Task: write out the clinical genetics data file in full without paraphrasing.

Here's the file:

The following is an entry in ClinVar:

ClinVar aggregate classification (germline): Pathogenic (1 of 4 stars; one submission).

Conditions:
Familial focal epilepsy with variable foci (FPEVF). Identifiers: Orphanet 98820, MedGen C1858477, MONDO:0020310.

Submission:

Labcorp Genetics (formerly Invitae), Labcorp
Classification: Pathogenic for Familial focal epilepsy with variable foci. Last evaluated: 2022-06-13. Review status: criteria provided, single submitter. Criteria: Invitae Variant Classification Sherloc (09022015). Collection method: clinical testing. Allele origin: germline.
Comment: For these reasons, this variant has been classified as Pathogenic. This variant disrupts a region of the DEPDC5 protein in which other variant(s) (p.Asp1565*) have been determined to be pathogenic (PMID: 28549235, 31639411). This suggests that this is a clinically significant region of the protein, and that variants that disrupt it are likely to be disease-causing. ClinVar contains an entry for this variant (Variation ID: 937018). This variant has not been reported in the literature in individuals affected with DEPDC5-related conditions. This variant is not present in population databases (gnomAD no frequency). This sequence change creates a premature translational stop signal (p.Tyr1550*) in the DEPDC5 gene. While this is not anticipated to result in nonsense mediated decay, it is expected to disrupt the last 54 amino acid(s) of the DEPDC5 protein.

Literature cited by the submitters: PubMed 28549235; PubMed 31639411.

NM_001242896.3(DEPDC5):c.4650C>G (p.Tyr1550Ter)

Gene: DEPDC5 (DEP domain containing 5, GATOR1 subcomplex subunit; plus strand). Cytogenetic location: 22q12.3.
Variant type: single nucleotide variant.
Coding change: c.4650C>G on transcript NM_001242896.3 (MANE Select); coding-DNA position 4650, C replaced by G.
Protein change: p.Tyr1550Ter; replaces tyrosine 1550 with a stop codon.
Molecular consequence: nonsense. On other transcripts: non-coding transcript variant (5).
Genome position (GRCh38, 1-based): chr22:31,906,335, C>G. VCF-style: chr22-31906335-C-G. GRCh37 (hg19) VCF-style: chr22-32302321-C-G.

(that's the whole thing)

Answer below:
The following is an entry in ClinVar:

ClinVar aggregate classification (germline): Pathogenic (1 of 4 stars; one submission).

Conditions:
Familial focal epilepsy with variable foci (FPEVF). Identifiers: Orphanet 98820, MedGen C1858477, MONDO:0020310.

Submission:

Labcorp Genetics (formerly Invitae), Labcorp
Classification: Pathogenic for Familial focal epilepsy with variable foci. Last evaluated: 2022-06-13. Review status: criteria provided, single submitter. Criteria: Invitae Variant Classification Sherloc (09022015). Collection method: clinical testing. Allele origin: germline.
Comment: For these reasons, this variant has been classified as Pathogenic. This variant disrupts a region of the DEPDC5 protein in which other variant(s) (p.Asp1565*) have been determined to be pathogenic (PMID: 28549235, 31639411). This suggests that this is a clinically significant region of the protein, and that variants that disrupt it are likely to be disease-causing. ClinVar contains an entry for this variant (Variation ID: 937018). This variant has not been reported in the literature in individuals affected with DEPDC5-related conditions. This variant is not present in population databases (gnomAD no frequency). This sequence change creates a premature translational stop signal (p.Tyr1550*) in the DEPDC5 gene. While this is not anticipated to result in nonsense mediated decay, it is expected to disrupt the last 54 amino acid(s) of the DEPDC5 protein.

Literature cited by the submitters: PubMed 28549235; PubMed 31639411.

NM_001242896.3(DEPDC5):c.4650C>G (p.Tyr1550Ter)

Gene: DEPDC5 (DEP domain containing 5, GATOR1 subcomplex subunit; plus strand). Cytogenetic location: 22q12.3.
Variant type: single nucleotide variant.
Coding change: c.4650C>G on transcript NM_001242896.3 (MANE Select); coding-DNA position 4650, C replaced by G.
Protein change: p.Tyr1550Ter; replaces tyrosine 1550 with a stop codon.
Molecular consequence: nonsense. On other transcripts: non-coding transcript variant (5).
Genome position (GRCh38, 1-based): chr22:31,906,335, C>G. VCF-style: chr22-31906335-C-G. GRCh37 (hg19) VCF-style: chr22-32302321-C-G.